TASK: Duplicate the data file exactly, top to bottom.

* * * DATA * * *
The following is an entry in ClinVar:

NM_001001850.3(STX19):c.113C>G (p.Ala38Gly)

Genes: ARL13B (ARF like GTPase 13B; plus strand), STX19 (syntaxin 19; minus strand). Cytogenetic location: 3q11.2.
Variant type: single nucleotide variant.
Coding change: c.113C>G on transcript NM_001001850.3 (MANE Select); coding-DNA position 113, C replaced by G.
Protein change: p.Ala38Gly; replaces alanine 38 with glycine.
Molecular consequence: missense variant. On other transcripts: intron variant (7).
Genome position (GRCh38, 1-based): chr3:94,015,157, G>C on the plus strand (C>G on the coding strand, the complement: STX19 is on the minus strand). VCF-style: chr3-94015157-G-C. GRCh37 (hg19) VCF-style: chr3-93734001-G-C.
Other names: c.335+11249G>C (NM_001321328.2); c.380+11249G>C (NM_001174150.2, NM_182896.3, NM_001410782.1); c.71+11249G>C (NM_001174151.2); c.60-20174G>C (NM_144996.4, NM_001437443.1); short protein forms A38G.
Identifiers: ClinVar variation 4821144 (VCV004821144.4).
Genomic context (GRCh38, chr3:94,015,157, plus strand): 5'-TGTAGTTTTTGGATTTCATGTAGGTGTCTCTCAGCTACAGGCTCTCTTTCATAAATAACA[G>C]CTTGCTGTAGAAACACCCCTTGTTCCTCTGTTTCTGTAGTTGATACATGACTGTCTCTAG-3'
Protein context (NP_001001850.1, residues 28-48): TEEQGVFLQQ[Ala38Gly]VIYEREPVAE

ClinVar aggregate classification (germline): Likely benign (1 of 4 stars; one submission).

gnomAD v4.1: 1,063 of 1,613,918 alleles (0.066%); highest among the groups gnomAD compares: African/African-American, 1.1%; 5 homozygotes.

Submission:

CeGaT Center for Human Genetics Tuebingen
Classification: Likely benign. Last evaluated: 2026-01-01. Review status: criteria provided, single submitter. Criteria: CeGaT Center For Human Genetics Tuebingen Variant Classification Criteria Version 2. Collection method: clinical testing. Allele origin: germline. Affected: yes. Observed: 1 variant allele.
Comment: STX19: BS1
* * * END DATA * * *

The following is an entry in ClinVar:

NM_001001850.3(STX19):c.113C>G (p.Ala38Gly)

Genes: ARL13B (ARF like GTPase 13B; plus strand), STX19 (syntaxin 19; minus strand). Cytogenetic location: 3q11.2.
Variant type: single nucleotide variant.
Coding change: c.113C>G on transcript NM_001001850.3 (MANE Select); coding-DNA position 113, C replaced by G.
Protein change: p.Ala38Gly; replaces alanine 38 with glycine.
Molecular consequence: missense variant. On other transcripts: intron variant (7).
Genome position (GRCh38, 1-based): chr3:94,015,157, G>C on the plus strand (C>G on the coding strand, the complement: STX19 is on the minus strand). VCF-style: chr3-94015157-G-C. GRCh37 (hg19) VCF-style: chr3-93734001-G-C.
Other names: c.335+11249G>C (NM_001321328.2); c.380+11249G>C (NM_001174150.2, NM_182896.3, NM_001410782.1); c.71+11249G>C (NM_001174151.2); c.60-20174G>C (NM_144996.4, NM_001437443.1); short protein forms A38G.
Identifiers: ClinVar variation 4821144 (VCV004821144.4).
Genomic context (GRCh38, chr3:94,015,157, plus strand): 5'-TGTAGTTTTTGGATTTCATGTAGGTGTCTCTCAGCTACAGGCTCTCTTTCATAAATAACA[G>C]CTTGCTGTAGAAACACCCCTTGTTCCTCTGTTTCTGTAGTTGATACATGACTGTCTCTAG-3'
Protein context (NP_001001850.1, residues 28-48): TEEQGVFLQQ[Ala38Gly]VIYEREPVAE

ClinVar aggregate classification (germline): Likely benign (1 of 4 stars; one submission).

gnomAD v4.1: 1,063 of 1,613,918 alleles (0.066%); highest among the groups gnomAD compares: African/African-American, 1.1%; 5 homozygotes.

Submission:

CeGaT Center for Human Genetics Tuebingen
Classification: Likely benign. Last evaluated: 2026-01-01. Review status: criteria provided, single submitter. Criteria: CeGaT Center For Human Genetics Tuebingen Variant Classification Criteria Version 2. Collection method: clinical testing. Allele origin: germline. Affected: yes. Observed: 1 variant allele.
Comment: STX19: BS1